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Planet Patrollers Turn In 144 Imposter Planets

Illustration of the yellow sun fading to orange around the outside and a planet represented by a black dot transiting across. An illustrated satellite overlays the sun and the text Planet Patrol sits above the illustration.
Transiting planets block starlight. But so can other objects! Credit: NASA

When you’re trying to catch a planet, you’d better look twice! Volunteers on NASA’s Planet Patrol Citizen Science Project finished checking their first batch of 999 exoplanet candidates from NASA’s Transiting Exoplanet Survey Satellite (TESS) mission. The results, published in Monthly Notices of the Royal Astronomical Society, show that 144 of those proposed planets are false.

Objects like eclipsing binary stars can mimic the appearance of planet. But they didn’t fool this team of citizen scientists.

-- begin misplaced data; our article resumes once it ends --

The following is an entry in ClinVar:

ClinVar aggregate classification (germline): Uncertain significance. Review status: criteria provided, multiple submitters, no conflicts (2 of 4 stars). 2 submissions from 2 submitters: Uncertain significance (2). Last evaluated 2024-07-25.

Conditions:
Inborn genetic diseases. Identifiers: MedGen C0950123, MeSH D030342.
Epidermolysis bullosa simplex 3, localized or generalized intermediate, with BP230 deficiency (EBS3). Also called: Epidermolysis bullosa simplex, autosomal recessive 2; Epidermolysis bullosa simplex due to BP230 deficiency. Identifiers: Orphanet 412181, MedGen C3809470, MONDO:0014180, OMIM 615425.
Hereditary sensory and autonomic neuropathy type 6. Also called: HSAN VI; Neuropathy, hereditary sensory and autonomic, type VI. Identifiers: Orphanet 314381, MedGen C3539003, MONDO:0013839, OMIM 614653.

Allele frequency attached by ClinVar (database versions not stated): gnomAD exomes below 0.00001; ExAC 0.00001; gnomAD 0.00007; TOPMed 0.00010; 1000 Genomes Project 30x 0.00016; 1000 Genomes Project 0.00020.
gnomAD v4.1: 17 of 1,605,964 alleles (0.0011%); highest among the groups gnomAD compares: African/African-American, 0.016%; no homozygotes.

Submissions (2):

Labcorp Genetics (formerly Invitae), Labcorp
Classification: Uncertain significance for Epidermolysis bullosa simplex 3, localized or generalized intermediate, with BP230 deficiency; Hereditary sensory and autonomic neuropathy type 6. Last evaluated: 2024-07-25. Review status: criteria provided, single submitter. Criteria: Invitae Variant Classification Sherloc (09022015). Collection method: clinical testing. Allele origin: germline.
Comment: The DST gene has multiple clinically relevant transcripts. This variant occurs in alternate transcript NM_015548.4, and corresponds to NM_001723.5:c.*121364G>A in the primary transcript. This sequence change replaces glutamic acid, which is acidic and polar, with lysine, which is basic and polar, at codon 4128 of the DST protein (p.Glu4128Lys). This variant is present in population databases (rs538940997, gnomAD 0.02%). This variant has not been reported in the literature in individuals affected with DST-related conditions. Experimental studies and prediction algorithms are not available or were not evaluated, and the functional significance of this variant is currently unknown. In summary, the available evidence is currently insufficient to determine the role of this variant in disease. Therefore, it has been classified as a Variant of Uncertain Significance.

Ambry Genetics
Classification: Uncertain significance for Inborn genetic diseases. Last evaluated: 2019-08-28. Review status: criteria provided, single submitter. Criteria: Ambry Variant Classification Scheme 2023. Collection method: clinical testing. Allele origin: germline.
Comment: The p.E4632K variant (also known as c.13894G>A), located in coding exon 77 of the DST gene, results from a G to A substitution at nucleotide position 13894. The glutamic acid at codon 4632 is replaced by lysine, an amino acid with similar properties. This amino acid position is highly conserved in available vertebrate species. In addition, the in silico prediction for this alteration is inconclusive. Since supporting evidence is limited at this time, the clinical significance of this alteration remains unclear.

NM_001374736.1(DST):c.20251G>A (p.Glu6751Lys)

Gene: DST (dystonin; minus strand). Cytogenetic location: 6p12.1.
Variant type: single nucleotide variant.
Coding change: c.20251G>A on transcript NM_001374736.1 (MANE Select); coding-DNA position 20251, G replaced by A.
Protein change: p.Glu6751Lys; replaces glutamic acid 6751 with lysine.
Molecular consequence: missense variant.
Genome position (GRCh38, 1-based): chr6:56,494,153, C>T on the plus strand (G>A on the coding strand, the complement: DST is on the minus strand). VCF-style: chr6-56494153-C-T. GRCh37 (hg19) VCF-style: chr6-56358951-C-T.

“We expect to find five astrophysical false positive for every true planet candidate in TESS Full Frame images,” said Luca Cacciapuoti, the paper’s lead author. “The work of citizen scientists is critical to spot these imposters.” The imposter planets tended to be in the lower mass range---suggesting that we may not truly understand the mass distribution of planets.

Dr. Veselin Kostov first launched the Planet Patrol project by building a website at exoplanetpatrol.org. This website asks members of the public to examine images from TESS to look for noise and offsets that could be signs of something gone awry. But the participants in this project began to dig deeper and learned to use the same tools as professional astronomers to examine the exoplanet candidates, writing their own codes to compare candidates and track their progress. A second new paper, lead by Kostov, describes the project in more detail.

NASA’s Citizen Science Program:
Learn about NASA citizen science projects
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